International Criminal Court rules its jurisdiction includes Palestine

Monday, February 8, 2021

The International Criminal Court (ICC) ruled on Friday its territorial jurisdiction extends into the areas of Palestine, evoking objections from Israeli and U.S. officials.

Judges said the 2-1 decision was based on Palestine's membership to its founding treaty, the Rome Statute, but said the court is not ruling on the statehood of the disputed territory, nor its borders. In a 60-page legal brief, the court claimed its "territorial jurisdiction in the Situation in Palestine [...] extends to the territories occupied by Israel since 1967, namely Gaza and the West Bank, including East Jerusalem".

Chief Prosecutor Fatou Bensouda expressed approval for the ruling's "judicial clarity", but said "[t]he Office is currently analysing this decision & will then decide its next step guided strictly by its independent and impartial mandate". Bensouda in December 2019 said "war crimes have been or are being committed in the West Bank, including East Jerusalem, and the Gaza Strip", naming both the Israeli Defence Forces and Palestinian revolutionary group Hamas as potential perpetrators.

Palestinian Prime Minister Mohammed Shtayyeh praised the ruling as "a victory for justice and humanity". Hamas also praised the ruling, as did the Palestinian Foreign Ministry and international organisation Human Rights Watch.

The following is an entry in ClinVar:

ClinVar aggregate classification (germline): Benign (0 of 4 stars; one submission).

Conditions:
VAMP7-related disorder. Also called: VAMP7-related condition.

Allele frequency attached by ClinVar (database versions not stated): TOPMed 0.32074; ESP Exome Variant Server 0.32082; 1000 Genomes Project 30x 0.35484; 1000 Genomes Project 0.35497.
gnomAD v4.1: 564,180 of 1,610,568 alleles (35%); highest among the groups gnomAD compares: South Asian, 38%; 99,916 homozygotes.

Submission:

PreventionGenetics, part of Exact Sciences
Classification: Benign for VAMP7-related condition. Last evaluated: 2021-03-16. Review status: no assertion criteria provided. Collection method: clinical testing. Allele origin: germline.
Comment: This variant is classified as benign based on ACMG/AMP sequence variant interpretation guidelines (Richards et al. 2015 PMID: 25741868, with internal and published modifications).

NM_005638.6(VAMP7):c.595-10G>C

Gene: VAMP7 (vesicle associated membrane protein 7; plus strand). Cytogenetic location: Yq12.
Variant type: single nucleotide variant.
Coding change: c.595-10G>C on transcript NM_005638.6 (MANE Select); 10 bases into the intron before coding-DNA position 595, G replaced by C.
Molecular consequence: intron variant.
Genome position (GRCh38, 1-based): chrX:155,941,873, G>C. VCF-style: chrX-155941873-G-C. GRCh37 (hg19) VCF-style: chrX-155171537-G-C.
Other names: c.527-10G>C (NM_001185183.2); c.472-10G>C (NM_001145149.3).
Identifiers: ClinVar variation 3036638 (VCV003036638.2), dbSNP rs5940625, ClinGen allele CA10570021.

Israeli Prime Minister Benjamin Netanyahu condemned the decision as one of hypocrisy and said "[w]hen the ICC investigates Israel for fake war crimes, this is pure anti-Semitism." In a videotaped statement, he claimed "we will fight this perversion of justice with all our might!"

Israel also accuses the international tribunal of injudiciously ruling on matters of politics and said jurisdiction cannot be extended to borders it claims has yet to be decided in peace talks. The Israeli military has systems in place to prevent misconduct, which systems have been criticised in the past as insufficient.

The United States also objected. State Department spokesman Ned Price said, in spite of President Joe Biden's promises to mend relations with Palestine the government was opposed not only to Friday's ruling but to Palestine being deemed a member of the Rome Statute at all.

In a statement, Price reiterated "As we made clear when the Palestinians purported to join the Rome Statute in 2015, we do not believe the Palestinians qualify as a sovereign state, and therefore are not qualified to obtain membership as a state, or participate as a state in international organisations, entities, or conferences, including the ICC [...] the court’s jurisdiction should be reserved for countries that consent to it, or that are referred by the UN Security Council."

Both Israel and the United States have signed, but not ratified, the Rome Statute. They do not recognise the court's jurisdiction.

The Israeli government was widely condemned amongst the international community for constructing settlements in disputed territory — where some 700,000 people now live.